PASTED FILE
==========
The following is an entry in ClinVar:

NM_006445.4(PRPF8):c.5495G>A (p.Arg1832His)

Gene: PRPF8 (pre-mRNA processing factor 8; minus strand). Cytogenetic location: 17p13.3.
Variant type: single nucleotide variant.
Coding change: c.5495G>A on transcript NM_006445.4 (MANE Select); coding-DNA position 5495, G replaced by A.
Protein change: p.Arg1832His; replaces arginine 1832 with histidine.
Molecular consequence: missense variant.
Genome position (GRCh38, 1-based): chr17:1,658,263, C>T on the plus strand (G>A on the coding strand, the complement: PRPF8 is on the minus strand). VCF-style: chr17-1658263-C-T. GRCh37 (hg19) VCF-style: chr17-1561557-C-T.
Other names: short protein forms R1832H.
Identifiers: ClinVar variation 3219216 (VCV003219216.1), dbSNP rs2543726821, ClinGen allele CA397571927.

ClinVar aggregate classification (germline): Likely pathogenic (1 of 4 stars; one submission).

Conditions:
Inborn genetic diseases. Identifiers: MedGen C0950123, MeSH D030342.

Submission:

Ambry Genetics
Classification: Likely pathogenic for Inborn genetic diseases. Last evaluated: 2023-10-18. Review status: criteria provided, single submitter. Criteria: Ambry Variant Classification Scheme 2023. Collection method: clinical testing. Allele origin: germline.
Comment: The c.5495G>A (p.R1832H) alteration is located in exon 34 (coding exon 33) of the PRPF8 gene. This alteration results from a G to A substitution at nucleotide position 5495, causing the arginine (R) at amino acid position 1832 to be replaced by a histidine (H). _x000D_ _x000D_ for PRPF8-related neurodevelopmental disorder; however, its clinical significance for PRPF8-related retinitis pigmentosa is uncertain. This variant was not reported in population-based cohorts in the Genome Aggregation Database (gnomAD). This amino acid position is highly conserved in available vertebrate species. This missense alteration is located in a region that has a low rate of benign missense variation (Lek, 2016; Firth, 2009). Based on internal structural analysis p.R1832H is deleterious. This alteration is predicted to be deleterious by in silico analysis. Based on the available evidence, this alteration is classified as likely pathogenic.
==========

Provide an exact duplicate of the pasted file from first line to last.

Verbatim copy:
The following is an entry in ClinVar:

NM_006445.4(PRPF8):c.5495G>A (p.Arg1832His)

Gene: PRPF8 (pre-mRNA processing factor 8; minus strand). Cytogenetic location: 17p13.3.
Variant type: single nucleotide variant.
Coding change: c.5495G>A on transcript NM_006445.4 (MANE Select); coding-DNA position 5495, G replaced by A.
Protein change: p.Arg1832His; replaces arginine 1832 with histidine.
Molecular consequence: missense variant.
Genome position (GRCh38, 1-based): chr17:1,658,263, C>T on the plus strand (G>A on the coding strand, the complement: PRPF8 is on the minus strand). VCF-style: chr17-1658263-C-T. GRCh37 (hg19) VCF-style: chr17-1561557-C-T.
Other names: short protein forms R1832H.
Identifiers: ClinVar variation 3219216 (VCV003219216.1), dbSNP rs2543726821, ClinGen allele CA397571927.

ClinVar aggregate classification (germline): Likely pathogenic (1 of 4 stars; one submission).

Conditions:
Inborn genetic diseases. Identifiers: MedGen C0950123, MeSH D030342.

Submission:

Ambry Genetics
Classification: Likely pathogenic for Inborn genetic diseases. Last evaluated: 2023-10-18. Review status: criteria provided, single submitter. Criteria: Ambry Variant Classification Scheme 2023. Collection method: clinical testing. Allele origin: germline.
Comment: The c.5495G>A (p.R1832H) alteration is located in exon 34 (coding exon 33) of the PRPF8 gene. This alteration results from a G to A substitution at nucleotide position 5495, causing the arginine (R) at amino acid position 1832 to be replaced by a histidine (H). _x000D_ _x000D_ for PRPF8-related neurodevelopmental disorder; however, its clinical significance for PRPF8-related retinitis pigmentosa is uncertain. This variant was not reported in population-based cohorts in the Genome Aggregation Database (gnomAD). This amino acid position is highly conserved in available vertebrate species. This missense alteration is located in a region that has a low rate of benign missense variation (Lek, 2016; Firth, 2009). Based on internal structural analysis p.R1832H is deleterious. This alteration is predicted to be deleterious by in silico analysis. Based on the available evidence, this alteration is classified as likely pathogenic.